Indeed, the very hairs of your head are all numbered. - Luke 12:7a
When I was in seminary I spent a lot of time at a shelter. There were people who’d lost their housing, their job or both. There were young adults who preferred the street to the terrible situations at home, people with mental health problems that led to drug addictions or drug addictions that led to mental health problems and there were women fleeing domestic violence. Jesus said they all had an inside track with him and I since my I was still on my honeymoon with Jesus as far as I was concerned they were all wonderful.
One day I wound up at a meeting with an ancient priest from Bayonne named Harry Smith who dressed like the exorcist and kindly asked how things were going. I spoke rapturously about the shelter for a few minutes while he listened to it all with a fatherly smile. When I finished he said, “My dear, your sentimentalizing the poor.” Harry had jabbed his finger down on the out of tune key on my moral piano. Embarrassed and confused and clapped shut, thought about it for a few days and concluded Harry was just an old fart.
And then came Mike. I didn’t meet him at the shelter, where by the way he could have gotten a shower, clean clothes and a meal any afternoon of the week but didn’t. I met Mike when he started slipping into my home church during the closing hymn to grab coffee and donuts and start hitting people up for money. He found out about the community garden I’d started with my youth group, roughly figured out my schedule and began hanging out there, blasting his music and asking about my husband. After a few sessions like this I finally told him to turn the music down and that I had a wife. As a strict Roman Catholic Mike was scandalized by my gayness but unfortunately not enough to avoid me.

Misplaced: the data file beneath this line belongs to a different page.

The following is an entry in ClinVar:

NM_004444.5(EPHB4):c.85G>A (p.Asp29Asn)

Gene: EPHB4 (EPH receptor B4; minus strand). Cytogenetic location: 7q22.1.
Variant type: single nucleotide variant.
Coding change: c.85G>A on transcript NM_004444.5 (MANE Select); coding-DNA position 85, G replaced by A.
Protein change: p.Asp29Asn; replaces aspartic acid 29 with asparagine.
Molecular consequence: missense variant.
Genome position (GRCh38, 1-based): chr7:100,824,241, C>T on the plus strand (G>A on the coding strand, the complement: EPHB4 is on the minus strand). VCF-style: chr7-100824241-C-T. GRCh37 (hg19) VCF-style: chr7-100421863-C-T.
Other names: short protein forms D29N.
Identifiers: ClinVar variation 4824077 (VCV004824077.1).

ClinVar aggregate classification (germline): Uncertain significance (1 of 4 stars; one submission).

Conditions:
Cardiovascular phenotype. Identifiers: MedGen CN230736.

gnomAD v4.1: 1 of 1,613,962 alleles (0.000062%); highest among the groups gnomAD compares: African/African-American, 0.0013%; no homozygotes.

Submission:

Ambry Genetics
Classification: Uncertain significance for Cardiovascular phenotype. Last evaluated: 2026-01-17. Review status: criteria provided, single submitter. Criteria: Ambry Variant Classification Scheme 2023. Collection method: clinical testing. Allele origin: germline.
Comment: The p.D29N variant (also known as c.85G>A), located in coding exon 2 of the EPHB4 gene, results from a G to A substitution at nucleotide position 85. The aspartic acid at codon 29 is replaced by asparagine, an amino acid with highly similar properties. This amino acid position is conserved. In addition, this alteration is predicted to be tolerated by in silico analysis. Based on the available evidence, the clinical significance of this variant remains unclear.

Then one beautiful day Mike came up behind my wife and me after church when we were walking home. There must have been a baptism that day because there had been a lavish spread or fruit and sandwiches after worship which Mike helped himself to with grimy hands. Mike stopped us and asked for money to go to the Blimpie Base. I said “No.” Flabbergasted by my stinginess Mike responded “You don’t like me because I’m homeless.”
In Mark’s Gospel, at Jesus’ baptism the sky opens, he sees the Holy Spirit descend and he hears the voice of God. That’s how I felt when Mike said this. The clouds parted, a beam of light hit me, and I was flooded with rage and a sudden understanding of Harry’s fatherly diagnosis. I turned to Mike and said, “No! It’s not because you’re homeless! I just don’t like you Mike! It’s completely personal!”
Suddenly I had a genuine relationship with Mike. Jesus was bent over laughing by the bus stop.
It’s hard to tell the difference between sentimentality and Christian love at first but once you know what to look for its as easy as spotting musk melon in a pile of cantaloupes. The main difference is that sentimentality is generic. It paints the world with a roller, maybe deciding in advance of evidence that all rich people are suspect and all church people are good, or maybe that atheists are bad but Fundamentalists are worse. Love, on the other hand, is always specific.
Love takes time. It doesn’t step out into the world and see “those annoying kids on the corner” or “the sweet old ladies in the park”. Love finds out that kids are brothers with nowhere to be all summer. The oldest one bums cigarettes and shows off by cat calling, the middle one argues cigarettes cause cancer and tells him not to be rude and the youngest looks adoringly at both of them because they are the coolest people he knows. Love also knows that while one of those old ladies goes to mass every day before she makes dinner for her grandchildren she doesn’t have a kind word for anyone while the other one hangs out at bars, could curse you out in technicolor if you got on her bad side, has a heart of gold and the two of them have been friends since 3rd grade.
Sentimentality is elevator music. Love is a symphony.
Want to love Jesus? Resist the impulse to sort people like laundry. See them. Don’t have the time? Me neither. But there is that half hour train ride back and forth work every day with largely the same group of woman and men in suits. And there are those 2 minutes with the same cashier in aisle 5 every time you stop for groceries.
Too tired today? Luckily the job of being Jesus is already taken and the invitation to love always stands.
Your sister in Christ,